Trivia Question #152: When this actor died just four days after he started filming "Plan 9 From Outer Space," Ed Wood replaced him with Tom Mason, his wife's chiropractor. Who is this?
Trivia Question #153: Hitchcock may have got the name of one of his movies from what Shakespeare title character, who says, "I am but mad north-north-west: when the wind is southerly, I know a hawk from a handsaw"?
Trivia Question #154: Where was Vice-President Al Gore born?
Trivia Question #155: Who wrote: "The lady doth protest too much, methinks."
Trivia Question #156: Urban elites in the Hellenistic era spoke an international language called koine, a variation of what language?
Trivia Question #157: Pick the date this occurred: Italy invades Greece.
Trivia Question #158: John Walker Lindh ended up fighting against America on the losing side in what war?
Trivia Question #159: Elton John and Tim Rice wrote "Hakuna Matata" for "The Lion King." What does "hakuna matata" mean?
Trivia Question #160: While cooking the salmon of knowledge, this Irish hero burned his thumb. As a result, whenever he sucked his thumb, he gained insight and wisdom. Who was he?
Trivia Question #161: What is the name of the airline that operates the ill-fated flight from LA to Chicago in the movie "Airplane!"?
Trivia Question #162: The "Pentagon Papers" concerned the U.S. involvement in:
Trivia Question #163: Who said "Genius is 99% perspiration and 1% inspiration"?
Trivia Question #164: Who was the first German-born man to win the Wimbledon singles title? (Be careful with this one!)
Trivia Question #165: Which of these legal terms releases an individual from the penalties of a crime?
Trivia Question #166: "Traveling Riverside Blues" was originally done by...
Trivia Question #167: Who was massacred on St. Bartholomew's Day in 1572?
Trivia Question #168: Who wrote: "A great flame follows a little spark."
Trivia Question #169: In which country were the Olympic summer games in 1936?
Trivia Question #170: The Yankees have won the World Series most often. What team has won it the second most often?
Trivia Question #171: Where was Steven Spielberg born?
Trivia Question #172: How did loran help us win World War II?
Trivia Question #173: Which country is the world's leading producer of olives and grapes?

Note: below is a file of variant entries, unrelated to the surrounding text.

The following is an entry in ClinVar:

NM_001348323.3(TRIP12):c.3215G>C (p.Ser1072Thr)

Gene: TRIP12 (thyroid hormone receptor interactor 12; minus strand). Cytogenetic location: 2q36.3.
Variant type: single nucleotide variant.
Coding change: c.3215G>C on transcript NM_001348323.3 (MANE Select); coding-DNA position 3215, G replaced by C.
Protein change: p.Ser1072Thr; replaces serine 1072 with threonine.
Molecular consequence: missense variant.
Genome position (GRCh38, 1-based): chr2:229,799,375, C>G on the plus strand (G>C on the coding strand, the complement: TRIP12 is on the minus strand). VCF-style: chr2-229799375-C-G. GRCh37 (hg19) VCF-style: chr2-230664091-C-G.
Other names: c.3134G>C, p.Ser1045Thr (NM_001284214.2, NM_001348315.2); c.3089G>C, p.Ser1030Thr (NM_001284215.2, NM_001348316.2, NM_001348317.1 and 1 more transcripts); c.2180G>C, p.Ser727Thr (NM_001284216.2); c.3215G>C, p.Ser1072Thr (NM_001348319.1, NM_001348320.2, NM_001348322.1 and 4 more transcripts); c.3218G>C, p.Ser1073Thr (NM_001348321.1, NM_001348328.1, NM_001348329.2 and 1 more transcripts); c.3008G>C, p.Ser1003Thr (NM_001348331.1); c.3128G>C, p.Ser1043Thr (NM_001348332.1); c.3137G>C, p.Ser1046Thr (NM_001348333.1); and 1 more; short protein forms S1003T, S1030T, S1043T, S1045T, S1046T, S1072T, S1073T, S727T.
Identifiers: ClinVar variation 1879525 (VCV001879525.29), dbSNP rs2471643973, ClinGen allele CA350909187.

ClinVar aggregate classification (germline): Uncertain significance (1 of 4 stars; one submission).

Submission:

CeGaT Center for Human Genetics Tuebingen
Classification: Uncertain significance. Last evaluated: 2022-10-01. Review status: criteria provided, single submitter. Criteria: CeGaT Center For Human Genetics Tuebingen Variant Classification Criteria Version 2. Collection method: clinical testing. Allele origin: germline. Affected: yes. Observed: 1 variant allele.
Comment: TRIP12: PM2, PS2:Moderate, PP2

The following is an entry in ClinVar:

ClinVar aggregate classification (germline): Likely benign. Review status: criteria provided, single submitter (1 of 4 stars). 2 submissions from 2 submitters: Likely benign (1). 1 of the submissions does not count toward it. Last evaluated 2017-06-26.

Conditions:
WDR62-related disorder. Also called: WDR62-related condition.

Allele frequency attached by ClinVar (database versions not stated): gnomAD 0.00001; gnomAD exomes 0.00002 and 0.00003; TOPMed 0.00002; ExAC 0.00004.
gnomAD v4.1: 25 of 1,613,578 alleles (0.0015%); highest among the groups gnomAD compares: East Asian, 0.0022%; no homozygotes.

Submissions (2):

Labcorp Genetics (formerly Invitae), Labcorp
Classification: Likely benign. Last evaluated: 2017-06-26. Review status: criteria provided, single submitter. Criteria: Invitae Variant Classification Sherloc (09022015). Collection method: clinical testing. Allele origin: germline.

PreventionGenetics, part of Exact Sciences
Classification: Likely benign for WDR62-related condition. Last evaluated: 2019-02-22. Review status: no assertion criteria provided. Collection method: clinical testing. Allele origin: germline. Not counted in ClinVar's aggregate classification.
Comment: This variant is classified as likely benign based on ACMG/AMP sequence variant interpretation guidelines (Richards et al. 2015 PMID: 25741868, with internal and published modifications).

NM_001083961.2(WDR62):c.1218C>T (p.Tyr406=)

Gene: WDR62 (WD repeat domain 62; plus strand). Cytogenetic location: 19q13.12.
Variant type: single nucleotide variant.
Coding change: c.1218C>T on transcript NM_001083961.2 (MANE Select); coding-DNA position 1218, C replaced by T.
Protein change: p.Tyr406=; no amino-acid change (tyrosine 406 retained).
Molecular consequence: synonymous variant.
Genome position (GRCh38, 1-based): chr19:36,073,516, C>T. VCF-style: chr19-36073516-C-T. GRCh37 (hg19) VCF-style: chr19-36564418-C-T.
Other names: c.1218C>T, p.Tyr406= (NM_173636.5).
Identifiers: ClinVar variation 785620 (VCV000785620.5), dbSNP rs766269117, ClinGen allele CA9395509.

Trivia Question #174: Pick the musical term for "Lively, fast":
Trivia Question #175: Three elements are highly magnetic. Which of these is not one of them?
Trivia Question #176: Who believed that in a market system there will always be a permanent poor social class?
Trivia Question #177: Who was the only Communist ever to be elected to Canada's House of Commons?
Trivia Question #178: The J is for James. But what is the O for in OJ Simpson?
Trivia Question #179: What was the first foreign country to have territory absorbed into Nazi Germany?
Trivia Question #180: Pick the musical term for "Loud, then soft":
Trivia Question #181: The first painted Christmas Card was designed by ________.
Trivia Question #182: Why is winter cold?
Trivia Question #183: What does a Venus's-flytrap eat?
Trivia Question #184: Hot water melts fats, while surfactants bind these fats, which water removes. What's going on here?
Trivia Question #185: The very first train robbery happened in this town ________.
Trivia Question #186: Pick the company that has the slogan "The Future Of Digital Imaging In Full Bloom."
Trivia Question #187: Granite may metamorphose into
Trivia Question #188: Which of these historical events happened first?
Trivia Question #189: Pick the date this occurred: Canada declares war on Germany.
Trivia Question #190: Both Bob Hoskins and Pierce Brosnan once worked in what circus profession?
Trivia Question #191: Who wrote the beat classic "On the Road"?
Trivia Question #192: Who wrote: "Cry "Havoc," and let slip the dogs of war."
Trivia Question #193: This comedian hosted a terrible late-nite TV show that didn't last long. One of his guests, Dennis Hopper, even felt sorry for him. Who was it?
Trivia Question #194: Had this Tennessee city not changed its name, Robert Altman would have directed "Big Salt Lick." What is the city?
Trivia Question #195: Pick the musical term for "Tenderly, sweetly":
Trivia Question #196: Pick the company that has the slogan "You've Got Questions. We've Got Answers."
Trivia Question #197: Roots cast lovable actors as villains. But which of the following actors did NOT appear in "Roots"?
Trivia Question #198: Which of these cities is closest to the equator?
Trivia Question #199: The Bible says that Nebuchadnezzar II was Babylonian, but archaeologists are a little more specific, giving him what nationality?
Trivia Question #200: Who sang "I want to be your sledgehammer/ Why don't you call my name"?